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Artificial Intelligence – The Challenge for Air and Space Power

In this series of blogs, Professor Patrick Baker, takes a deep dive into the world of Artificial Intelligence (AI), the challenges it presents in a defence context, and its potential contributions to air and space power. This first blog introduces the concept of AI in both the civilian and military worlds.

Artificial Intelligence (AI)

What is it? How does it work? Can we afford it? Can we afford not to pursue it? What will it do?


These questions, amongst others, reverberate within and between governments globally, potentially generating a direction of thought which manifests in policy terms as: this is a ‘must have’. This overarching set of questions not only excite politicians about the potential of next generation capabilities but also raise the spectre of adversarial advantage being won or lost today, through the decision of whether or not to develop, what is in reality ones and zeros, coded algorithms, and software!

This electronic arms race is now driving the possibility of machine versus machine combat, and this is not just autonomous defensive or offensive machines as replacements for human cognition-controlled platforms and systems, but more widely in the thinking and reacting space in all aspects of Defence and Security. Cognitive Intelligence is difficult to benchmark beyond each and every task the intelligent human or machine faces; it is rather a non-coherent constant variable in both measuring ability and subsequent analysis of that ability. Therefore, we need a coherent understanding of what we want to develop and apply AI to as only then will the conditions be set for focused development and application of the technology.

What should AI do for air and space Power in the UK is an extension of the broader question of what should AI do for humanity? Albeit with the caveat that whatever AI UK air and space power pursues must be more intelligent than our adversaries, be they today’s or tomorrow’s, and operate within the framework of the UK’s interpretation of its international legal obligations. That the military need to embrace new technology to achieve advantage is not new and the race for machine intelligence began almost with the birth of computing. However, one interesting aspect that appears from this recent accelerated development is engagement with the major ethical and legal questions raised as to human’s relationship with other than human intelligence.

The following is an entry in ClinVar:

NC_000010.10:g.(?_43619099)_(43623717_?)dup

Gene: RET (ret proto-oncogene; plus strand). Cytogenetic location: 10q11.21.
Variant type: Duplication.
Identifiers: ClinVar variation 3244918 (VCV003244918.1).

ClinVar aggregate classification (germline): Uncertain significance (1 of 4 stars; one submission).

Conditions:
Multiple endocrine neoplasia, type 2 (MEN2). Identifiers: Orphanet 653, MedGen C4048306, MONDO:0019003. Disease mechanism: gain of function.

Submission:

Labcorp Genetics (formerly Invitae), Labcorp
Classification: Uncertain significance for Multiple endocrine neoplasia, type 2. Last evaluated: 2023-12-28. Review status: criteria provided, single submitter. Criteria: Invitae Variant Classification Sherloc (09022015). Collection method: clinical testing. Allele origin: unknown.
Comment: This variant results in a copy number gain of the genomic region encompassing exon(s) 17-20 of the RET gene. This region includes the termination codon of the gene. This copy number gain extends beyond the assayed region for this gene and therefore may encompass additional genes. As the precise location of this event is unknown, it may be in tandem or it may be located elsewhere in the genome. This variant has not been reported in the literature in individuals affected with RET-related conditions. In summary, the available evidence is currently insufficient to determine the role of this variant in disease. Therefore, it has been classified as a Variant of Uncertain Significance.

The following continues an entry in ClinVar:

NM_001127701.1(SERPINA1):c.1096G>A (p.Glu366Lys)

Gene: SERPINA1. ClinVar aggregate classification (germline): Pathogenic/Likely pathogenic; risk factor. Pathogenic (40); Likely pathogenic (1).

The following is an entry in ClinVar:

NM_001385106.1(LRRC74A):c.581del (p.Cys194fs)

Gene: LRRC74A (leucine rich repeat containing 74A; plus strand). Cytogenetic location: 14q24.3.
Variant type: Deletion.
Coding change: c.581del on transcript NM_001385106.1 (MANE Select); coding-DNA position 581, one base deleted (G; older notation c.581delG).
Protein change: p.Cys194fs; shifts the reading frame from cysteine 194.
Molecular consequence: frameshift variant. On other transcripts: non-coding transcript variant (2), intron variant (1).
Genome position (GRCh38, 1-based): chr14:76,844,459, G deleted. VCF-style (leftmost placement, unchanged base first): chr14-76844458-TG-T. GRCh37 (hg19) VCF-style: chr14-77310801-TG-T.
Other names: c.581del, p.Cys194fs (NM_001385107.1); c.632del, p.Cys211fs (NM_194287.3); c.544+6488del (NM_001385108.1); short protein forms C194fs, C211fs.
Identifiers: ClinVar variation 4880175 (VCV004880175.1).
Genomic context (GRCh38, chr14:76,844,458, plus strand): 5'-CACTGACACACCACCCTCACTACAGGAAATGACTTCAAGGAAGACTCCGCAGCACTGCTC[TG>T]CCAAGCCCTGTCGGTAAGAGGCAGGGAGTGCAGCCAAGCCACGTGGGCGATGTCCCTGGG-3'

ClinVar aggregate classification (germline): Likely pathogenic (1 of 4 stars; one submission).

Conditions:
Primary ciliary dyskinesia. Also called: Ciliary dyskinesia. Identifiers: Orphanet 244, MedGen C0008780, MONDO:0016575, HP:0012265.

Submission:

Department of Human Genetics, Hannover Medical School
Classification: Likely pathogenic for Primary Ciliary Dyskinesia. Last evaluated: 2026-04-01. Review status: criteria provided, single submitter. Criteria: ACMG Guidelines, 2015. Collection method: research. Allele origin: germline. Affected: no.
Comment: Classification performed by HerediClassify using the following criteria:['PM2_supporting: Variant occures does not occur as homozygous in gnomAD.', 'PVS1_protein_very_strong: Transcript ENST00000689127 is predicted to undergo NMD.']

So why pursue AI? In much the same way as humans learn all of the time, computers can now take that pre-loaded programme that they start with and change it, improve it, arm it with knowledge and keep adding to that knowledge base: in simplistic terms the Machine Learns. To be more accurate the software (algorithm) changes and this change increases the number and type of input variables. However, the number and type of variable outputs should not increase in sympathy; quite the contrary they should decrease. This is the key to AI today or as it should be known Machine Learning (ML) and leads to capabilities that will be explicable, repeatable and that therefore engender appropriate trust.

The key is the understanding of the data as humans give up trying to understand and assimilate information at their own individual cognitive overload level. The ML must keep learning to sift the data to find the information key to understand, decide and act and keep repeating this in a never-ending cycle of performance improvement, whilst all the time acting within a legal and ethical framework that is internationally understood and accepted.